Government proposals to make the dangers of drugs a compulsory subject in all English schools have been welcomed by anti-drug campaigners.
Reforms to Personal, Social and Health Education (PSHE) classes would see the lessons become mandatory in primary and secondary schools.
Children's minister, Baroness Delyth Morgan, said that initial lessons targeted at five year olds could cover dangerous substances in the home such as bleach or painkillers. As they get older they could learn about the risks of Class A drugs such as heroin and cocaine, as well as drug and alcohol laws.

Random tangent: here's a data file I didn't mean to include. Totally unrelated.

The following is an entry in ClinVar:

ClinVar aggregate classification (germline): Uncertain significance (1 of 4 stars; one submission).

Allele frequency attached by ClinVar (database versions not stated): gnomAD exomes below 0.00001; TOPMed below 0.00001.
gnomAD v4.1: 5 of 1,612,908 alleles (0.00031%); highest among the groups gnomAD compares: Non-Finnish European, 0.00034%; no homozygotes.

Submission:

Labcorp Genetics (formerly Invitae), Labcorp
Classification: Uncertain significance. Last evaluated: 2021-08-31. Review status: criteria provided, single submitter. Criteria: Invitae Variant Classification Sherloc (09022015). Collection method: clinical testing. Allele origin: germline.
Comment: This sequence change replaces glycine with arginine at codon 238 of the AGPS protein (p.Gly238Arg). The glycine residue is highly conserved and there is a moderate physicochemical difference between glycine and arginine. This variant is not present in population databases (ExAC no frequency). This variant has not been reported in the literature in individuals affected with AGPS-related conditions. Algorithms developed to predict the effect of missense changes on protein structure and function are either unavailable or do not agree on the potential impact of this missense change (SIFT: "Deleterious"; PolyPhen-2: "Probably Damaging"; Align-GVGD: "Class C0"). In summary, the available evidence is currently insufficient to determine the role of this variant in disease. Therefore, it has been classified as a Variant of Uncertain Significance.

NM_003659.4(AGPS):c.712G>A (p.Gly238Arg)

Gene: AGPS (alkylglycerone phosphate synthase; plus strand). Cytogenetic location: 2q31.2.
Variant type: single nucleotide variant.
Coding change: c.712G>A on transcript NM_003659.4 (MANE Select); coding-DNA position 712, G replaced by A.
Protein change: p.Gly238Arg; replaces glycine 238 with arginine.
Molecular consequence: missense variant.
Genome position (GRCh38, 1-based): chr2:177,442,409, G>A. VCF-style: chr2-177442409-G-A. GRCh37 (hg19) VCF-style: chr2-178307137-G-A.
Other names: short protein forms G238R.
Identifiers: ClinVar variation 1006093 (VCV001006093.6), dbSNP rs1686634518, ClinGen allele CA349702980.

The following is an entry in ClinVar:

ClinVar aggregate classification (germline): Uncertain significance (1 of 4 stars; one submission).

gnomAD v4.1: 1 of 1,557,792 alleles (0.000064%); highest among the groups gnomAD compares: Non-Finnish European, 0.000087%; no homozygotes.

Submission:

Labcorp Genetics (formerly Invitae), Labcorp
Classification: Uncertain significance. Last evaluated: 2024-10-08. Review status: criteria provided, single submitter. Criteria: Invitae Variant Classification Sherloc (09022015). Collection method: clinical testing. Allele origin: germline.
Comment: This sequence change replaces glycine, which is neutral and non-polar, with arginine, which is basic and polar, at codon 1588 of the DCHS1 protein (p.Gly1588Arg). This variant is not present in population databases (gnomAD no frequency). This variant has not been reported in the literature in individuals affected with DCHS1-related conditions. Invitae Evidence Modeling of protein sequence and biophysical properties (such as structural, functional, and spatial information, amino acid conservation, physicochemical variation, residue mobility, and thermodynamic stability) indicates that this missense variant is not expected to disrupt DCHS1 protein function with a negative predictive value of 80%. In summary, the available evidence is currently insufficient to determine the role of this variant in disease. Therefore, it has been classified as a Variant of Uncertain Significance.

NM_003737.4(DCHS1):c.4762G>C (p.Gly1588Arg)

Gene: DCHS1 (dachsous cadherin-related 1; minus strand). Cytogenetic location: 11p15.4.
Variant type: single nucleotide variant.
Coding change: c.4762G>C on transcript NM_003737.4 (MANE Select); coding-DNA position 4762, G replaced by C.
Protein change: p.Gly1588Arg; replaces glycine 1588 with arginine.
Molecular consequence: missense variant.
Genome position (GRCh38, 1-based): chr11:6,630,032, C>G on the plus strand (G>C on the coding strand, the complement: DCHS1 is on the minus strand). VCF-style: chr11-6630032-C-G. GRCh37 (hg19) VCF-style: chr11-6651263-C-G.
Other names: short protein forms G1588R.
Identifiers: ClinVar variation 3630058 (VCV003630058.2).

The age at which children begin learning about illegal drugs could depend on the child and their surroundings, Baroness Morgan said.
"You could imagine a situation in some places where, on their way to school, a child could come across a needle," she said, adding that in that situation it might be appropriate to raise the subject earlier.
A spokesman for children's health education charity, Life Education, said: "If we want to make a real and lasting difference to teenage drug and alcohol misuse, we must reach them early - at primary school.
"Then, as they reach adolescence and are most at risk from peer influence, they can make informed decisions based on fact rather than hearsay."